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Schedule SE: A Simple Guide to Filing the Self-Employment Tax Form

By Nick Zarzycki on April 3, 2019

If you’re self-employed, you have to pay self-employment tax to the IRS. And to do that, you need to file Schedule SE.

How exactly does the IRS classify “self-employment” income? Who needs to file Schedule SE? And which version of Schedule SE should you file, the long version or the short version?

Here’s what you need to know.

What is Schedule SE?

Individuals use IRS Schedule SE to figure out how much self-employment tax they owe.

Schedule SE is one of many schedules of Form 1040, the form you use to file your individual income tax return. You use it to calculate your total self-employment tax, which you must report on another schedule of Form 1040—Schedule 4 (line 57).

Self-employment tax is a combination of your Social Security and Medicare tax—similar to the taxes withheld from your paycheck when you work for someone else.

In general, self-employed individuals must pay both self-employment tax and income tax.

Further reading: Sole Proprietorship Taxes (A Simple Guide)

Who needs to file Schedule SE?

If you made more than $400 this year in self-employment income, you must report your self-employment income to the IRS using Schedule SE.

What is self-employment income?

Self-employment income is income you earn for yourself. The IRS says you’re “self-employed” if you do business as a sole proprietor, an independent contractor, as a member of a partnership, or if you work for yourself in any other way (including operating a part-time business).

If you’re unsure what any of those terms mean, visit the IRS’s Self Employed Individuals Tax Center for more information.

Where do I find my self-employment income?

Before you file Schedule SE, you must first calculate your total self-employment income (or loss).

When you’re doing your taxes, you’ll calculate your total self-employment income in one of four places:

Schedule C (line 31)

If you run a sole proprietorship or performed work as an independent contractor, you’ll use Schedule C to calculate your total self-employment income (or loss). On Schedule C, total self-employment income is recorded on line 31.

Schedule K-1 (line 15a)

If you’re a member of a partnership, you’ll use Schedule K-1 of Form 1065 to determine your share of the partnership’s income or loss and record it on line 15a. In general, this income is subject to self-employment tax.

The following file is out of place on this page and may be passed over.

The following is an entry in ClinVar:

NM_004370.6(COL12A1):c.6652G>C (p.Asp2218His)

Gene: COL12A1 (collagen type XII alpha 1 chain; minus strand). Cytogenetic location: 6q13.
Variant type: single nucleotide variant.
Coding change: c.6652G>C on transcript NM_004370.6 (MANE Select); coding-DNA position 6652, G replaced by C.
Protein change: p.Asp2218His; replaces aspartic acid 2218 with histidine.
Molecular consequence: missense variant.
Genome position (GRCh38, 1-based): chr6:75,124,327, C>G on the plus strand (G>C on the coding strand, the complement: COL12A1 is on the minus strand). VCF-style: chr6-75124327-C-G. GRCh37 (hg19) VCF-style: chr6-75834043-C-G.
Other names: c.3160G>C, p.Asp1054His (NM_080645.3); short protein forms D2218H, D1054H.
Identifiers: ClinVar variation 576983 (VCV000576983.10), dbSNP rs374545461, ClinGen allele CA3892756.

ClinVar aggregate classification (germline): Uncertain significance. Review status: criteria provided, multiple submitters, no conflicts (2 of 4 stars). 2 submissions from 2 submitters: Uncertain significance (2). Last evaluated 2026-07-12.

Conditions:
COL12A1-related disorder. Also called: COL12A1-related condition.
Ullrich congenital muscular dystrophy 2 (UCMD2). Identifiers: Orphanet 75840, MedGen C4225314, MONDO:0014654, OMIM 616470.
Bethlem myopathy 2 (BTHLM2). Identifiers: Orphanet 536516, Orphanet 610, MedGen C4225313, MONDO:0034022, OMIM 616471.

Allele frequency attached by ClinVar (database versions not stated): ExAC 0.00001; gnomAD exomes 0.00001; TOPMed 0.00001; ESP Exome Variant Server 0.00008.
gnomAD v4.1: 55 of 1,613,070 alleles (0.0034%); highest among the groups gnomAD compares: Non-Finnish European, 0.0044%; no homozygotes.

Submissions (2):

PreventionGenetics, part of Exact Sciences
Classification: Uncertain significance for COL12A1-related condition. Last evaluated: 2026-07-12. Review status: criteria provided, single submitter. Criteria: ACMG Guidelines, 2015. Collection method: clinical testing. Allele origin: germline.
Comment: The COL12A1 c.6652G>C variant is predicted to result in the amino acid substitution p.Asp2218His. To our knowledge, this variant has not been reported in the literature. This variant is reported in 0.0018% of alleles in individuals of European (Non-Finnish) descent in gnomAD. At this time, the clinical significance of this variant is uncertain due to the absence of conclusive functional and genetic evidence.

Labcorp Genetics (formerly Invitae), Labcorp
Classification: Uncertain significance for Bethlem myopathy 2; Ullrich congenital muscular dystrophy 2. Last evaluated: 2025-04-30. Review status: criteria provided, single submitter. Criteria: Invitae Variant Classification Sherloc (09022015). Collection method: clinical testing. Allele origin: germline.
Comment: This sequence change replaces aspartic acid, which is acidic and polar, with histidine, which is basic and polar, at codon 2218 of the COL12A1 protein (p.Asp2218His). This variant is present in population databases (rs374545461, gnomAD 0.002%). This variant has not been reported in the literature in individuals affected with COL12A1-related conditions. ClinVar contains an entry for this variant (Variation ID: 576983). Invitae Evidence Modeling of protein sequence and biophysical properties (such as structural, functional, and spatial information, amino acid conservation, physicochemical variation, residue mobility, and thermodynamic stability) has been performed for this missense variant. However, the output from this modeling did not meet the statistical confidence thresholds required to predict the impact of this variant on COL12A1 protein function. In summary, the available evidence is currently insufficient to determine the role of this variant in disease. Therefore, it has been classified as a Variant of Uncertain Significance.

Schedule F (line 15a)

Farmers use Schedule F of Form 1040 to calculate total farming income (or losses), which is recorded on line 36.

Form 1040 (line 21)

If you report any miscellaneous self-employment income on your personal tax return, you’ll record it on line 21 of Form 1040.

What does Schedule SE look like?

Schedule SE is a two-page form from the IRS, the first page of which looks like this:

Schedule SE (Form 1040)

If you look closer, you’ll notice that Schedule SE is actually two forms: Short Schedule SE and Long Schedule SE.

Which version of Schedule SE should I fill out?

Generally speaking, if the only income you made this year was self-employment income, you should use Short Schedule SE.

If you made self-employment income but also worked for someone else, you should use Long Schedule SE.

Why? It all goes back to the fact that self-employment tax is a combination of your Social Security and Medicare tax.

If you file the short version of Schedule SE while earning both regular employment and self-employment income, you risk paying more Social Security tax than you need to, because some Social Security tax has already been withheld from your income. Long Schedule SE makes sure that doesn’t happen.

How to fill out Short Schedule SE

Located on page one of Schedule SE, the short version of Schedule SE is just six lines long.

Lines 2-4 will ask you to take your total net self-employment income and multiply it by 92.35% to calculate your “net earnings,” which is the part of your income that is subject to self-employment tax.

Line 1 is a special line about farming income that you don’t have to worry about unless you’re a farmer.

Line 5 will ask you to multiply line 4 by 15.3% to get your total self-employment tax for the year, if you made less than $128,400 in 2018.